Curse the war that drinks their harmless blood.
Curse to the fate that brought them from the East
To be chiefs — to make our nation least
that breathes the air of this vast continent.
Still their new rule and council is well meant.
They but forget we Indians owned the land
From Ocean unto ocean; that they stand
Upon a soil that centuries agone
Was our sole kingdom and our right alone.
They never think how they would feel today,
If some great nation came from far away,
Wresting their country from their hapless braves,
Giving what they gave us — but wars and graves.”

The poem was based on the battle of Cut Knife Creek in the Riel Rebellion, which happened the same year she wrote and published the poem. Johnson demonstrated her loyalty to her Mohawk heritage and wrote poems as a plea for native people and the British to find peace. She went on to create many other poems in an attempt to try and reconcile the two sides through her words.

In 1892, Johnson was invited to the Young Men’s Liberal Art Association for an author’s evening — she was the only woman in attendance. She was the only writer asked back for an encore. After the success of this performance, she began touring and performing native poetry in both Canada and the United States, including another one of her famous poems, “The Song My Paddle Sings”. She dressed in traditional costume for a portion of her show, and change into Victorian dress for the remaining half, thus demonstrating her split heritage in her performing art.

Her dual heritage helped her gain notoriety from the British colonials and native clans, yet she was also criticized as being unauthentic and was often called a ‘half-breed’. Her writing exemplifies the pain of being rejected by both the Mohawk people for growing up in privilege with a Caucasian mother, and also cast away by colonials because her father was a chief.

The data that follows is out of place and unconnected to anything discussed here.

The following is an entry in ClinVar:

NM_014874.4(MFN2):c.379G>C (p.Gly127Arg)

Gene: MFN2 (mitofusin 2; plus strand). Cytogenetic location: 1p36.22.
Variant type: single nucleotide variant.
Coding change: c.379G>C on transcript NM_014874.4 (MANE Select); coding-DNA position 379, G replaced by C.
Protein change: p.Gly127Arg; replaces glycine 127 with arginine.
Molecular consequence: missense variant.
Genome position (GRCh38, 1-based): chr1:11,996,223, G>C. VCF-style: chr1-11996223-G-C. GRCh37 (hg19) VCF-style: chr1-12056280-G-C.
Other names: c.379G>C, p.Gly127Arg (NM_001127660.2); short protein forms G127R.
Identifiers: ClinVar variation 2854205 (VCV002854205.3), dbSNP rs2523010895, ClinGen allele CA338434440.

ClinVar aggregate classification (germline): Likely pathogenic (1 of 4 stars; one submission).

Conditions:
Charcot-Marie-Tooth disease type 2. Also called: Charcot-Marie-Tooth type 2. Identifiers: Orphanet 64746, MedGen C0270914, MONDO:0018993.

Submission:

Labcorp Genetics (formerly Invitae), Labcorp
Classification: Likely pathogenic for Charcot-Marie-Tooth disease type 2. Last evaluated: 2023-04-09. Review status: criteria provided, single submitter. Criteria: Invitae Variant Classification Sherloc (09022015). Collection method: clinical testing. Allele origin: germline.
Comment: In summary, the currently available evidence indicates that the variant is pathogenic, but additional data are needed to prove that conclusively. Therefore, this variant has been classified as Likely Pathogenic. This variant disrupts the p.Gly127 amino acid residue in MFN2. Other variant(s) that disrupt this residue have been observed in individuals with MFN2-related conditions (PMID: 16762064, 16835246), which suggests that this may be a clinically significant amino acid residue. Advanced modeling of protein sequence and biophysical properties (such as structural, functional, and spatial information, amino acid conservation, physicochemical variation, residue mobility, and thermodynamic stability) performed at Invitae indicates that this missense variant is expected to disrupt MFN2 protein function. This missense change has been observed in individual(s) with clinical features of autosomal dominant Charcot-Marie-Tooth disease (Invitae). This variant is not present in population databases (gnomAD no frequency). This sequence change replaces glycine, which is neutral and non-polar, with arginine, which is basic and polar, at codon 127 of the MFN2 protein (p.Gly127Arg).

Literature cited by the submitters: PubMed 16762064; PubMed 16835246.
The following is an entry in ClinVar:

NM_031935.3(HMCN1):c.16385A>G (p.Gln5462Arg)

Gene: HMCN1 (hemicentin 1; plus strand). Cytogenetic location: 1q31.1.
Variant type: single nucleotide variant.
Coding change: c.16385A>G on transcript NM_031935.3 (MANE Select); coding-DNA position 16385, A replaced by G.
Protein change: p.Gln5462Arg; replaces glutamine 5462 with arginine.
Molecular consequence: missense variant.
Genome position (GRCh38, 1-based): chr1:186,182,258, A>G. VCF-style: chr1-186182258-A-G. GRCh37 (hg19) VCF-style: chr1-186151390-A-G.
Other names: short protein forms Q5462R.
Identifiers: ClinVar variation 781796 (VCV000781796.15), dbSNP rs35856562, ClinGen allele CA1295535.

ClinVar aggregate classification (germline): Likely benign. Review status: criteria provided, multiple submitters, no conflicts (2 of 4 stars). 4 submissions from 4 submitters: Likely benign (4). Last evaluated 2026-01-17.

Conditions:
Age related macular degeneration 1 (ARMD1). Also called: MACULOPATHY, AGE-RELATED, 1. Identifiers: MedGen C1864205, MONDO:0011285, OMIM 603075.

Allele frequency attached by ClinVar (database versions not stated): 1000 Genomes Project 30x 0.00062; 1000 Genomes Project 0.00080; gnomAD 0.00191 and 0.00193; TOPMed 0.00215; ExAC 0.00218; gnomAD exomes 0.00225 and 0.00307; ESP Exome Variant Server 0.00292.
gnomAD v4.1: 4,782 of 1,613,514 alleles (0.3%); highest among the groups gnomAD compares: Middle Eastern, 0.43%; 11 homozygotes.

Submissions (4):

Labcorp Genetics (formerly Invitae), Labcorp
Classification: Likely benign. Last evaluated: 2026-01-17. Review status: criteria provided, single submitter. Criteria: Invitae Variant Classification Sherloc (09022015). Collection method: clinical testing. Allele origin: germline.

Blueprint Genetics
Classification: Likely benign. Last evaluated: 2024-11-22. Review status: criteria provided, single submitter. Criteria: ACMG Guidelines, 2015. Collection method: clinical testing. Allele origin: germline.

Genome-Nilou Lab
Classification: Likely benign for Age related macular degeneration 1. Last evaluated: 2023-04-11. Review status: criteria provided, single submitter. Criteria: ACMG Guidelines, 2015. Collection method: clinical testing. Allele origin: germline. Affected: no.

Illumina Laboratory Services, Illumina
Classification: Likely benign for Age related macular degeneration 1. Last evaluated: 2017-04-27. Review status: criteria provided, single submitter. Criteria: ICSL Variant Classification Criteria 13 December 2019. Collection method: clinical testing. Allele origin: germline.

In her book of poems, The Moccasin Maker,  which was published posthumously in 1913, she recounts “I dream nightly of the horrors of the white man’s hell. Why did they teach me of it, only to fling me into it?….. They account for it by the fact that I am a Redskin. They seem to have forgotten I am a woman.” Her passionate and direct account of these experiences (though fictional in this piece of literature) as a young Mohawk-British woman in the late 1800s paints a visceral picture of the smouldering anger aboriginal women must have felt in this time. Pauline was both aboriginal and female in a time before the women’s suffrage movement took fire in Canada and Aboriginals were also recognized and respected as equals. Her courage is inspiring.

In 1911, she published Legends of Vancouver, her most well read work and is considered an important piece of written history of aboriginal culture in the city. Johnson died of breast cancer in Vancouver in 1913. Her funeral was the most highly attended ever in the city at that time and her ashes spread in Stanley Park.

Pauline Johnson had a powerful impact on aboriginal women’s art in Canada and was one of the first native women to publish to the extent she did. Johnson led the way for other aboriginal poets to come forth, and her efforts to reconcile native and British rivals was never forgotten. May we all write with the courage that Pauline Johnson displayed, using the power of words to evoke great change in a country and inspire a new definition of Canadian identity.